Here are the video materials for Class 6 and the Certification. There is no separate lecture. “Network neutrality” is a rallying cry of open Internet advocates. Many commentators believe it is essential to enshrine net neutrality into law because otherwise large “edge” providers, such as Amazon and Netflix, could use their clout to stifle creativity and innovation.
The legal problem raised by this claim is whether any existing regulatory framework would give the government authority to impose such rules on ISPs. In the U.S., the FCC has been attempting to assert such authority for years, and has finally succeeded in crafting rules that have been upheld by the D.C. Circuit Court of Appeals. Edited versions of those rules and of the D.C. Circuit’s opinion comprise your readings for this week. As you can see, the legal question about the FCC’s rules turns largely on whether the FCC properly exercised its authority under the Telecommunications Act of 1976 to enact regulations over broadband Internet service — a kind of service that did not exist in 1976.
There are also significant policy and economic questions underlying the FCC’s rules. The two judges in the majority on D.C. Circuit, as you will see when you read the opinion, evaluated these choices under a broad reasonableness standard. The dissenting judge thought the FCC’s policy choices were likely to harm competition.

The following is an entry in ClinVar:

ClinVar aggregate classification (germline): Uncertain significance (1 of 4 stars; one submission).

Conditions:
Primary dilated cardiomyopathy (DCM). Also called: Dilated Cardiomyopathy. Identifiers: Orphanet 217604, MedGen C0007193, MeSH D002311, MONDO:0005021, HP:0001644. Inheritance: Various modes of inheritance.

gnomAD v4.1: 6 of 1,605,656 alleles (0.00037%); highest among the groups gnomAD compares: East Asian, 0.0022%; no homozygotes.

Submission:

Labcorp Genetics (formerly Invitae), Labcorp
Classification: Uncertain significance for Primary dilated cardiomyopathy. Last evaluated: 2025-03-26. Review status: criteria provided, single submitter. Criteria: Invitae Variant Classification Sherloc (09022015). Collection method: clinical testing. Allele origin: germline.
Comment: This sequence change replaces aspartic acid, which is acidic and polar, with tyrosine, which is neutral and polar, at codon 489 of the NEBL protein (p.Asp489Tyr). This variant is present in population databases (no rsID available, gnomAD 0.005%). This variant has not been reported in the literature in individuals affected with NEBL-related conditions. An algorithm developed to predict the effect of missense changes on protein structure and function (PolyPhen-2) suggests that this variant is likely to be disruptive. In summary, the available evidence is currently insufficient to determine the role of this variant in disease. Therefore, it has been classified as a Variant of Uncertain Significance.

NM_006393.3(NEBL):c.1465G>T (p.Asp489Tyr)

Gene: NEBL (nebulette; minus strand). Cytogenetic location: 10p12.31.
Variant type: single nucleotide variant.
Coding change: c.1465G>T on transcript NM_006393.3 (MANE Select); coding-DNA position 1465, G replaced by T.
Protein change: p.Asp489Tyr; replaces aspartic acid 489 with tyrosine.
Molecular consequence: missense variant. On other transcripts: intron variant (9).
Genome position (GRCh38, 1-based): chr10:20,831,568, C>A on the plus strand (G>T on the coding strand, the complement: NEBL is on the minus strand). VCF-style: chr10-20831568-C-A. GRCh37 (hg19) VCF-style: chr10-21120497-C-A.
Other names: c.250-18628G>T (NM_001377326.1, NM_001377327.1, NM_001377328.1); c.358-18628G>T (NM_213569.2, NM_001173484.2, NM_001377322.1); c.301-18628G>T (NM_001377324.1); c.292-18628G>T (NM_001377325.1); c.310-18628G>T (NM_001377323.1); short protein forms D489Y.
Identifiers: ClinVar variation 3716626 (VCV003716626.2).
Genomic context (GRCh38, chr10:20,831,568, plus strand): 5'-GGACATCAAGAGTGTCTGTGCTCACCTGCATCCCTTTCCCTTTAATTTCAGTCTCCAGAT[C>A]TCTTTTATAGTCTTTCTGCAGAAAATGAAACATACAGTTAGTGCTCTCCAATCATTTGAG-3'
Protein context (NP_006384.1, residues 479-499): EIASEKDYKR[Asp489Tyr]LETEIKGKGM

The first two videos below describe the basic principle of net neutrality. The John Oliver video was created in an earlier phase of this drama, when it appeared that the FCC would adopt anti-net neutrality rules. The next video discusses comments by President Obama that prompted an abrupt change in policy direction by the FCC, an event that caused some conservative critics to suggest the President had improperly impinged on the Commission’s independence. The final video is from FCC Commissioner Ajit Pai, who dissented from the Open Internet Order.
Notwithstanding the assumption in many circles that net neutrality is an unvarnished good, this week’s materials show that the political, policy, economic, and legal issues are complicated. Presently there is a petition for en banc review pending concerning the D.C. Circuit’s opinion on the Open Internet Order. If that petition is granted, there is a good chance the en banc court will narrow or rejects the FCC’s Order. If en banc review is not granted, the petitioners likely will seek certiorari from the Supreme Court. Of course, it is impossible to know whether the Supreme Court will take the case, but this is certainly one of the most important law and governance issues in the Internet’s brief history.